How in the poem the animals hold the emotional current and are a vessel for it, carrying it through two time zones. Because the poem is not about animals at all, but about the fantasies of the audience, and this content lies under the flat surface of the poem. So that the surface content is actually a form for the real emotional “content” of the poem. 


To do this again. To keep this door open & my hands in it, writing. Making the voice speak what the hands have already spoken. The embrace, before the utterance. 




We’re talking about two different things. Taking a lot of common locutions & using them over & broken in the piece, the sound of them being important, and the sense not at all. Because everyone knows what they mean & refer to. The poem doesn’t have to defer.


As in what ancient ways: the opening up of sense perception is an opening of the powers to heal. Referentiality distorts more than it conveys, it injects us with the comfortable. I crave instead images that “act within a context but do not refer to it” (Rothenberg, Technicians of the Sacred).



Then if the surface haunts me. If there is name surface then what else is there. Is what is “different” from the surface depth or is it another surface. The language imposes dualism on our thought. Which must be broken, so to, speak. How when the line is written there is blank page below, into which the signs are moving.

Can I, in writing the next line, refuse what haunts me on the surface of the page, with its easy affirmation. Be lyric. In my image. In my image. Forty lifetimes in the desert with the mouth pushed shut…  


The emotional “depth” under the surface is NOT the culture that occupies the page, inherited from the visible only. It is behind that. Either we pass behind or are we excellent beings.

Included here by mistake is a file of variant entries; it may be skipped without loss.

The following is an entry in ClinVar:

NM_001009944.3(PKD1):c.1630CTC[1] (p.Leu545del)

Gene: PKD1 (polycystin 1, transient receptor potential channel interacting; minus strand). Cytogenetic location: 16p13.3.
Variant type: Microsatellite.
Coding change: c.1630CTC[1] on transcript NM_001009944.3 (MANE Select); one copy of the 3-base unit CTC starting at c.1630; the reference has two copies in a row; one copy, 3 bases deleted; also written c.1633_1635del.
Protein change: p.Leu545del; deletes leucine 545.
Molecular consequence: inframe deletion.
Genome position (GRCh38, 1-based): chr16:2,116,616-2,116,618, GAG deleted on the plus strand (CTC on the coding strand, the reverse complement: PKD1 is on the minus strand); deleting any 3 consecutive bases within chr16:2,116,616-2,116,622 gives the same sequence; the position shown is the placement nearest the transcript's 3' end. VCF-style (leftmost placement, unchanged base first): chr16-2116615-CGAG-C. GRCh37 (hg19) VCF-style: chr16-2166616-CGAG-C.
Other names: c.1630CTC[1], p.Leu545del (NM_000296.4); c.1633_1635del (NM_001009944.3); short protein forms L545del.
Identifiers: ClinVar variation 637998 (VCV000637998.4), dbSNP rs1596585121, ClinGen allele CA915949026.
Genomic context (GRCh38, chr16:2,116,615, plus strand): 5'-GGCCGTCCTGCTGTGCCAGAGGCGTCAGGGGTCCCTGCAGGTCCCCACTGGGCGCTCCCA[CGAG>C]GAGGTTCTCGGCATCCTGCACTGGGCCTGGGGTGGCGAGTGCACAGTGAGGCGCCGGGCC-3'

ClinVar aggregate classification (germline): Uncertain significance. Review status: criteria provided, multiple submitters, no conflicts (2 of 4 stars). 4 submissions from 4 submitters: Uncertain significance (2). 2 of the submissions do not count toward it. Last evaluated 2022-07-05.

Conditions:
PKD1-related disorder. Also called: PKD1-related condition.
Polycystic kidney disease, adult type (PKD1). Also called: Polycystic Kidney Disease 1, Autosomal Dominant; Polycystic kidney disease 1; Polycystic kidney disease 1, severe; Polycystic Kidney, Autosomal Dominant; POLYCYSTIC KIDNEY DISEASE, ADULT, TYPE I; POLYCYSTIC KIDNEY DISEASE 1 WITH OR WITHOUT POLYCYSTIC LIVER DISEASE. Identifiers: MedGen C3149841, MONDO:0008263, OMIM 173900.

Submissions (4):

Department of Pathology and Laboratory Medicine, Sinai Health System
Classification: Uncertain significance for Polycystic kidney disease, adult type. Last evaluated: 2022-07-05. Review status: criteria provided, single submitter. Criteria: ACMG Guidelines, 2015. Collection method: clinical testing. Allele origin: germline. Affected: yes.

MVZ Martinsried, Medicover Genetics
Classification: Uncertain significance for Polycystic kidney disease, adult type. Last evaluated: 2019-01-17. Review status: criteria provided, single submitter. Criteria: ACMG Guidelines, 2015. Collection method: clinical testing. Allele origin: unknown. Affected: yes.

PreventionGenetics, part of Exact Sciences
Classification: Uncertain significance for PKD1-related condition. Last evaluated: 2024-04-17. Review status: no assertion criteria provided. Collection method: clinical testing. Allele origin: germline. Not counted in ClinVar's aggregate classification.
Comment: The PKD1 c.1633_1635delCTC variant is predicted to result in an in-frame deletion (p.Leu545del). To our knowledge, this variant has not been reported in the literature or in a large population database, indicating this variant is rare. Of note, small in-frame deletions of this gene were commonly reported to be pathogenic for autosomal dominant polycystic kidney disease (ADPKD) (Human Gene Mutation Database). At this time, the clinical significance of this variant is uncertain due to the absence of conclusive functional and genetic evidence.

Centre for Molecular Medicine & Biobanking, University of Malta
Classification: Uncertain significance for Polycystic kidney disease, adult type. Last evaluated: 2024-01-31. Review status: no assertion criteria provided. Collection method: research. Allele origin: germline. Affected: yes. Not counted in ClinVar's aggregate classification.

Or sexual. If our “depth” is choked at the surface, becomes a sexual problem. Lady MacB. saying ye gods unsex me now. Where our female sex is without consequence we must cast it off to act, to speak. Or wear the cast the culture offers us:  the surface of the page. 

The blind calf with the membrane over its head, tottering in the darkness, the wall of the house near it, it feels the warmth of indoor heating. The membrane choking in its mouth, should it choose to eat it? Its mother still labours, giving birth to its twin. Smaller, lighter, shrivelled. If the blind calf lives it is because it learned inside its mother to take that space from its own twin. Inside the womb. Where it was so dark, does it ever need vision again?

–Erín Moure


1-6 of “The Acts” is taken from Erín Moure’s essential collection, Furious, House of Anansi Press 1988. Published here with permission from the author & press. You can also find a selection of “The Acts” in Planetary Noise, Selected Poetry of Erin Moure edited by Shannon Maguire and published by Wesleyan University Press. Check back in the new year for a review of that book.

You can also find poems and essays by and about Erin Moure in our archives.

Laura Broadbent reads Erin Moure

Erín Moure: Кaпycтa / Kapusta

Erin Moure reads Nicole Brossard

Erin Moure reads Lisa Robertson

Geneviève Robichaud in Conversation with Erín Moure

Top Ten Things Wrong With NP’s Critique-let of Erin Moure